IPFW/Parkview Student Assistance Program

Helping a Survivor of Sexual Assault

  • Believe her/him. A big fear of survivors is that they will not be believed.
  • Listen. Allow your friend to talk through this at her/his own pace. Reassure the survivor that you want to listen and will be there as long as you’re needed.
  • Comfort. Soothe your friend verbally. Some survivors may want to be held and hugged; others may not want to be touched. Let her/him decide.
  • Reinforce that the assault was not the survivor's fault. Survivors often blame themselves. Allow your friend to talk this out but continue to help her/him see that the fault lies with the assailant. 
  • Provide protection. See that your friend has a safe place to sleep and be available when she/he is on their own again.

Call a sexual assault treatment center, a rape crisis center, or hotline whether it was a completed rape or an attempted rape. They will provide a professional response to the traumatization and can give advice on what to do next.

  • Encourage the survivor to preserve evidence. The survivor should not bathe or clean up before an exam and any clothing worn during or after the assault should be brought to the examination.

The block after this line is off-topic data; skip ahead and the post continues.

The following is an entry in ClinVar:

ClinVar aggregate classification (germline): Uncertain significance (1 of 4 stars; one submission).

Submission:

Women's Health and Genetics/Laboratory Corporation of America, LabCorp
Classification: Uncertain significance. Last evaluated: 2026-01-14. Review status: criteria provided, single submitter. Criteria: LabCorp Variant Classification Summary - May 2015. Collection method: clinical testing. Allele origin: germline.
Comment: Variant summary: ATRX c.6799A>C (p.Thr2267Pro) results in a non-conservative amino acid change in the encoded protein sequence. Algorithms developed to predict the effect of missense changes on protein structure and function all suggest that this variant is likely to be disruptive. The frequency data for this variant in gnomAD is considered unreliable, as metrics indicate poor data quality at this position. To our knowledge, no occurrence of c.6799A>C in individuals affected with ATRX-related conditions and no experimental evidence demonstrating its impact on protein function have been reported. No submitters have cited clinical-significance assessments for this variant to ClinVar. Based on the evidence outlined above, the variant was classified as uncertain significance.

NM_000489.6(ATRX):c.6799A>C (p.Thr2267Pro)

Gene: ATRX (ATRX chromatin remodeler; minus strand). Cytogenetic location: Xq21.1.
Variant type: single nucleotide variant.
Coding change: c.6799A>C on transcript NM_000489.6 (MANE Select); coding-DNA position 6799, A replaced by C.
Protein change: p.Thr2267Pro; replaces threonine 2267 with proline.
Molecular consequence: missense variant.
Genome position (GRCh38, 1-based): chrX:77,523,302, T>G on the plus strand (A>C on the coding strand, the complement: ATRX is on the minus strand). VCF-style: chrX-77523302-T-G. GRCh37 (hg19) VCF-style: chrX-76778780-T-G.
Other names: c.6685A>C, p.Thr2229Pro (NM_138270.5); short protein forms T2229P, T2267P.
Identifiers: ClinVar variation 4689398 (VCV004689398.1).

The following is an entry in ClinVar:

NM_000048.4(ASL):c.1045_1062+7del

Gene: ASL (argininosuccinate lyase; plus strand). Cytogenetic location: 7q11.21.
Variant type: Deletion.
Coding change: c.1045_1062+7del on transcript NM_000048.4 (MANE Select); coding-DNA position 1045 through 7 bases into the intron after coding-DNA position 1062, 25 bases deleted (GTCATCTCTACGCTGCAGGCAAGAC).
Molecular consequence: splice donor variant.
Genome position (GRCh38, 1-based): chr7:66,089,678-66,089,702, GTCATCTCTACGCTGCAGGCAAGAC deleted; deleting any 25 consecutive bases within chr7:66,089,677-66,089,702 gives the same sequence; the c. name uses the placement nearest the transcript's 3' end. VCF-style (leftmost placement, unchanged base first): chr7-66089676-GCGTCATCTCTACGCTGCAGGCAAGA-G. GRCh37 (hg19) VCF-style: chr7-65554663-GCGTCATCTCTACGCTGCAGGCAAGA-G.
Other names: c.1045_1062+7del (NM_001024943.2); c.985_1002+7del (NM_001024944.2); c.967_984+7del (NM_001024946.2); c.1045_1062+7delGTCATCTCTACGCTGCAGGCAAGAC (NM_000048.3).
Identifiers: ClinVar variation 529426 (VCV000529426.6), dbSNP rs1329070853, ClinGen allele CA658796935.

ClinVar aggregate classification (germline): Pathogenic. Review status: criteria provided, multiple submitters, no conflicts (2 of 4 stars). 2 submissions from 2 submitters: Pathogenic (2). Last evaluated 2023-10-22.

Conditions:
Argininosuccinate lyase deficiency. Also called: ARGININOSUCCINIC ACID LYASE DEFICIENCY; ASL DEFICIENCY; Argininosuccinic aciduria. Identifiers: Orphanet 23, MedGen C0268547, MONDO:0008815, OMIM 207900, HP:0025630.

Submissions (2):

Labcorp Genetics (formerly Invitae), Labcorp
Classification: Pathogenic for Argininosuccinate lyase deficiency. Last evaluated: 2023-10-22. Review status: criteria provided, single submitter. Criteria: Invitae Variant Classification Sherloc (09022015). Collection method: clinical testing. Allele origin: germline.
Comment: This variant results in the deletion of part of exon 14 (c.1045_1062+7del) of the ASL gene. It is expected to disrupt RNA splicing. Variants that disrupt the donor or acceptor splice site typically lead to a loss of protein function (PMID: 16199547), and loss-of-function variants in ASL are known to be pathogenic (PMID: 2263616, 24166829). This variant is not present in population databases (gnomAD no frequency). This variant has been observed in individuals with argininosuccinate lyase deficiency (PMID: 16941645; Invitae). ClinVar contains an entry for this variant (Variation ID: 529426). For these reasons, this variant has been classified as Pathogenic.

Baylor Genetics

• Encourage the survivor to treat any medical needs. Your friend should have a thorough medical exam and treatment for any injuries, possible STDs, or pregnancy. 
  • Let the survivor make decisions. Help your friend organize his/her thoughts and feelings. You may give input but the survivor has the right to make the ultimate decisions. She/he needs to regain control of life and needs to decide what’s best for recovery. Encourage your friend to get counseling to help with long-term effects. 
  • Be available. The survivor will continue to need your support as a friend, especially in the next weeks and months.
  • Do not try to take the law into your own hands. Talking about revenge may add an extra burden to the survivor of a sexual assault. Putting energy into “getting back” takes away from your friend’s need for support. 
  • Get help for yourself. You may need to talk to someone to deal with your own thoughts and feelings about the situation. Take care of yourself as well as your friend.

After Hours Assistance